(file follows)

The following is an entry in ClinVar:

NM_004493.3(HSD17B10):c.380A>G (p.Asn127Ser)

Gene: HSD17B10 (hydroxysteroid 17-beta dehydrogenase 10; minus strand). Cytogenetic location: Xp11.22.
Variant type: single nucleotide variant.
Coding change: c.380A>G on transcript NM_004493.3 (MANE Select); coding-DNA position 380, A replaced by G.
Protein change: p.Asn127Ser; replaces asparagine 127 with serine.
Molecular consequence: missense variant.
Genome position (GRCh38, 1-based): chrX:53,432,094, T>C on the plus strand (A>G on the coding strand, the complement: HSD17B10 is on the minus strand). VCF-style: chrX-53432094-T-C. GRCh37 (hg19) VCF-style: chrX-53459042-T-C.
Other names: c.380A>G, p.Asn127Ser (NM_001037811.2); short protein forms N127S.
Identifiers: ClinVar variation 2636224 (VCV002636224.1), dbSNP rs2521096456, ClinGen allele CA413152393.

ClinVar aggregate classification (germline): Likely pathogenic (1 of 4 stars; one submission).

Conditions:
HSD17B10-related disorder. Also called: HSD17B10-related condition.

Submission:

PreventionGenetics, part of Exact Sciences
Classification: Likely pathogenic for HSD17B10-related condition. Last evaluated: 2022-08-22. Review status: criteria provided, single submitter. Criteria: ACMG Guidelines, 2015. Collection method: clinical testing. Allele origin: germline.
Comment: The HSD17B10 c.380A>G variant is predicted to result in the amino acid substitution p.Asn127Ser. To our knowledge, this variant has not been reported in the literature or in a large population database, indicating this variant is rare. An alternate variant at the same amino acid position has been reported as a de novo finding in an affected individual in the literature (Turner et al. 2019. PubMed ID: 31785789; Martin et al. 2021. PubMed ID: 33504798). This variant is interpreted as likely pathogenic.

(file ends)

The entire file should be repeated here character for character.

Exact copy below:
The following is an entry in ClinVar:

NM_004493.3(HSD17B10):c.380A>G (p.Asn127Ser)

Gene: HSD17B10 (hydroxysteroid 17-beta dehydrogenase 10; minus strand). Cytogenetic location: Xp11.22.
Variant type: single nucleotide variant.
Coding change: c.380A>G on transcript NM_004493.3 (MANE Select); coding-DNA position 380, A replaced by G.
Protein change: p.Asn127Ser; replaces asparagine 127 with serine.
Molecular consequence: missense variant.
Genome position (GRCh38, 1-based): chrX:53,432,094, T>C on the plus strand (A>G on the coding strand, the complement: HSD17B10 is on the minus strand). VCF-style: chrX-53432094-T-C. GRCh37 (hg19) VCF-style: chrX-53459042-T-C.
Other names: c.380A>G, p.Asn127Ser (NM_001037811.2); short protein forms N127S.
Identifiers: ClinVar variation 2636224 (VCV002636224.1), dbSNP rs2521096456, ClinGen allele CA413152393.

ClinVar aggregate classification (germline): Likely pathogenic (1 of 4 stars; one submission).

Conditions:
HSD17B10-related disorder. Also called: HSD17B10-related condition.

Submission:

PreventionGenetics, part of Exact Sciences
Classification: Likely pathogenic for HSD17B10-related condition. Last evaluated: 2022-08-22. Review status: criteria provided, single submitter. Criteria: ACMG Guidelines, 2015. Collection method: clinical testing. Allele origin: germline.
Comment: The HSD17B10 c.380A>G variant is predicted to result in the amino acid substitution p.Asn127Ser. To our knowledge, this variant has not been reported in the literature or in a large population database, indicating this variant is rare. An alternate variant at the same amino acid position has been reported as a de novo finding in an affected individual in the literature (Turner et al. 2019. PubMed ID: 31785789; Martin et al. 2021. PubMed ID: 33504798). This variant is interpreted as likely pathogenic.